Vanishing Roads and Other Essays eBook

This eBook from the Gutenberg Project consists of approximately 329 pages of information about Vanishing Roads and Other Essays.
divinity or literature.  Even the dancers are doing much for our souls.  Our duties as citizens are being taught us by well-advertised plays, and if we wish to abolish Tammany or change our police commissioner, we enforce our desire by the object-lesson of a play.  The great new plays may not yet be here, but the public once more is going to the theatre, as it went long ago in Athens, to be delighted and amused, of course, but also to be instructed in national and civic affairs, and, most important of all, to be purified by pity and terror.



There are many signs that poetry is coming into its own again—­even here in America, which, while actually one of the most romantic and sentimental of countries, fondly imagines itself the most prosaic.

Kipling, to name but one instance, has, by his clarion-tongued quickening of the British Empire, shown so convincingly what dynamic force still belongs to the right kind of singing, and the poet in general seems to be winning back some of that serious respect from his fellow-citizens which, under a misapprehension of his effeminacy and general uselessness, he had lost awhile.  The poet is not so much a joke to the multitude as he was a few years ago, and the term “minor poet” seems to have fallen into desuetude.

Still for all this, I doubt if it is in the Anglo-Saxon blood, nowadays at all events, to make a national hero of a poet, one might say a veritable king, such as Frederic Mistral is today in Provence.  In our time, Bjoernson in Norway was perhaps the only parallel figure, and he held his position as actual “father of his people” for very much the same reasons.  At once a commanding and lovable personality, he and his work were absolutely identified with his country and his countrymen.  He was simply Norway incarnate.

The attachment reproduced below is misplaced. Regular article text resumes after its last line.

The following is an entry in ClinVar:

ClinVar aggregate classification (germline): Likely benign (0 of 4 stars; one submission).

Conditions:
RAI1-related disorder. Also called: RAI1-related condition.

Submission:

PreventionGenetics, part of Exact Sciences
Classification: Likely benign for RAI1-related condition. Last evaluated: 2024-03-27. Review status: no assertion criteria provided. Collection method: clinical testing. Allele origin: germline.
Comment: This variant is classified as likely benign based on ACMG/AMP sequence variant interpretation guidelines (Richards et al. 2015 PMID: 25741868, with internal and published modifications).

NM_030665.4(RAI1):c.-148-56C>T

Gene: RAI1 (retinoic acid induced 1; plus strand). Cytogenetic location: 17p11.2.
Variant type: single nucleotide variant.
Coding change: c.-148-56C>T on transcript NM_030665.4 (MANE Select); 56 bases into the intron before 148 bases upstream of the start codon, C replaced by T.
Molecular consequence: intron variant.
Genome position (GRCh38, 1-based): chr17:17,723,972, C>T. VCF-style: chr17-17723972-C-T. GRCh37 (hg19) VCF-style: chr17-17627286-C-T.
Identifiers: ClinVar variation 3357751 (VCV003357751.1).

So, today in Provence, it is with Frederic Mistral.  He is not only a poet of Provence.  He is Provence incarnate, and, apart from the noble quality of his work, his position as the foremost representative of his compatriots is romantically unique.  No other country today, pointing to its greatest man, would point out—­a poet; whereas Mistral, were he not as unspoiled as he is laurelled, might, with literal truth, say: 

          “Provence—­c’est moi!

We had hardly set foot in Provence this last spring, my wife and I, before we realized, with grateful wonder, that we had come to a country that has a poet for a king.

On arriving at Marseilles almost the first word we heard was “Mistral”—­not the bitter wind of the same name, but the name of the honey-tongued “Master.”  Our innkeeper—­O the delightful innkeepers of France!—­on our consulting him as to our project of a walking trip through the Midi—­as Frenchmen usually speak of Provence—­said, for his first aid to the traveller:  “Then, of course, you will see our great poet, Mistral.”  And he promptly produced a copy of Mireio, which he begged me to use till I had bought a copy for myself.

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Vanishing Roads and Other Essays from Project Gutenberg. Public domain.
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